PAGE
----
The prewar apartment is a New York City type that conjures visions of prime residences from the era of Dorothy Parker and Cole Porter with thick walls, high ceilings and hardwood floors.
A quick definition of prewar apartments
A prewar apartment is one that was built before World War II. Authorities differ on whether it includes units built before 1900, but Brownstoner defines it as an early-20th-century building type that does not include Victorians, Colonials or other older buildings.
Up until the turn of the 20th century, townhouses predominated in New York City building construction, but in the early 20th century, townhouses gave way to apartment buildings. After World War II, design and construction changed again.
Advantages of prewar apartments
Prewar units often took longer to build and were built to last compared to the speedier methods of post-war construction, and featured hand-finished plaster walls, elaborate tile, and solid wood construction.
Classic prewar buildings tend to maintain their value and appreciate faster than recent condo development.
Common features of a prewar apartment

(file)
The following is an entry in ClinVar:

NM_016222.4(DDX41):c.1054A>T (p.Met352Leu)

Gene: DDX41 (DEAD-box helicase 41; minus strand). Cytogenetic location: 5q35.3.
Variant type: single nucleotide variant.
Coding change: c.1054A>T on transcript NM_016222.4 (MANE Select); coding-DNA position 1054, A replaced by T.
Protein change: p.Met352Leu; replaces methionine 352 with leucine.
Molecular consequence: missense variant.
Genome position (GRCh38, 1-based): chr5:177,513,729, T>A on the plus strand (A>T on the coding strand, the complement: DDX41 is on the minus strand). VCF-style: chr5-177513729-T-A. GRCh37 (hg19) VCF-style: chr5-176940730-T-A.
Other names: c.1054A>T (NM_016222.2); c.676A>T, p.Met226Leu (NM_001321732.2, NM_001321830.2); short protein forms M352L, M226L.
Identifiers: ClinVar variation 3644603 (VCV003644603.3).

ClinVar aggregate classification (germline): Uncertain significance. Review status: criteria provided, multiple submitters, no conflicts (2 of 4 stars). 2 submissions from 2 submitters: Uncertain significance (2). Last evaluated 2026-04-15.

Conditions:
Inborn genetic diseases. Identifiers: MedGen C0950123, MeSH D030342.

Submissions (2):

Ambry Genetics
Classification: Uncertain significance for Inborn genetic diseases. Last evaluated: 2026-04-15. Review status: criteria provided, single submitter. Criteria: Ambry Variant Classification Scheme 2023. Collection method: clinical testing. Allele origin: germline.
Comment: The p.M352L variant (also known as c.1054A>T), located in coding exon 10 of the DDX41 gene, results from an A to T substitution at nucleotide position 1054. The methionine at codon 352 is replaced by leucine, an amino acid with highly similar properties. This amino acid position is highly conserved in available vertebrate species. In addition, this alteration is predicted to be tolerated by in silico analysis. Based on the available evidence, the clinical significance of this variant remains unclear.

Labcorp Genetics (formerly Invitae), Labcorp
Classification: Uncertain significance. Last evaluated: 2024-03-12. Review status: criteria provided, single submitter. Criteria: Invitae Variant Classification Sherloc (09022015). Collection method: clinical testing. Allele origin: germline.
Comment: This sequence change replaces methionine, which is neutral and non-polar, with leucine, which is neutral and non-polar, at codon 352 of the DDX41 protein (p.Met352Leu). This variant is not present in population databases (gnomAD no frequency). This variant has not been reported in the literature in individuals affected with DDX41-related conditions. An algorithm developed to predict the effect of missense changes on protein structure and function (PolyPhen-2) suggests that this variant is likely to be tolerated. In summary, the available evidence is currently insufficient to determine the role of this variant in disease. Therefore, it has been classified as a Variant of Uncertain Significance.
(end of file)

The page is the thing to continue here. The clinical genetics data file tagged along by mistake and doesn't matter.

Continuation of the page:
Prewar apartments typically have distinct rooms, with kitchens separate from living spaces. High ceilings and hardwood floors are common features, as are solid wood doors.
Living areas are typically large, closets plentiful, and there may be decorative details such as beamed ceilings and recessed shelving.
Prewar apartment buildings were, by definition, created before the widespread use of air conditioning, and buildings are often organized around a court or series of courts. These central outdoor areas provide light and ventilation for interior spaces.
Prewar apartment buildings often have central laundry facilities and storage areas in the basement. Lobbies are often gigantic, elegant and elaborate, with coved ceilings, beams, and even faux fireplaces.
Where to find prewar apartment units
Prewar apartment buildings are more common in Manhattan, Queens and the Bronx than in Brooklyn, where townhouses predominate. Nonetheless, they can be found throughout the borough, especially in Brooklyn Heights, Park Slope, Prospect Lefferts Gardens, East Flatbush, and other neighborhoods that saw a building boom in the early 20th century.
Some of the best-known prewar apartment buildings in Manhattan include the Beresford and 740 Park Avenue, both dating from 1929 and designed by famed prewar architects Emery Roth and Rosario Candela, respectively. In Brooklyn, well-known prewar buildings include 2 Grace Court in Brooklyn Heights, 135 Eastern Parkway in Prospect Heights, and 9 Prospect Park West in Park Slope. The latter is known for the extravagance of its units, which typically include fireplaces, libraries, generous foyers, and galleries.
Listings for prewar apartments can be found by selecting prewar as a building feature when searching in Brownstoner’s real estate listings.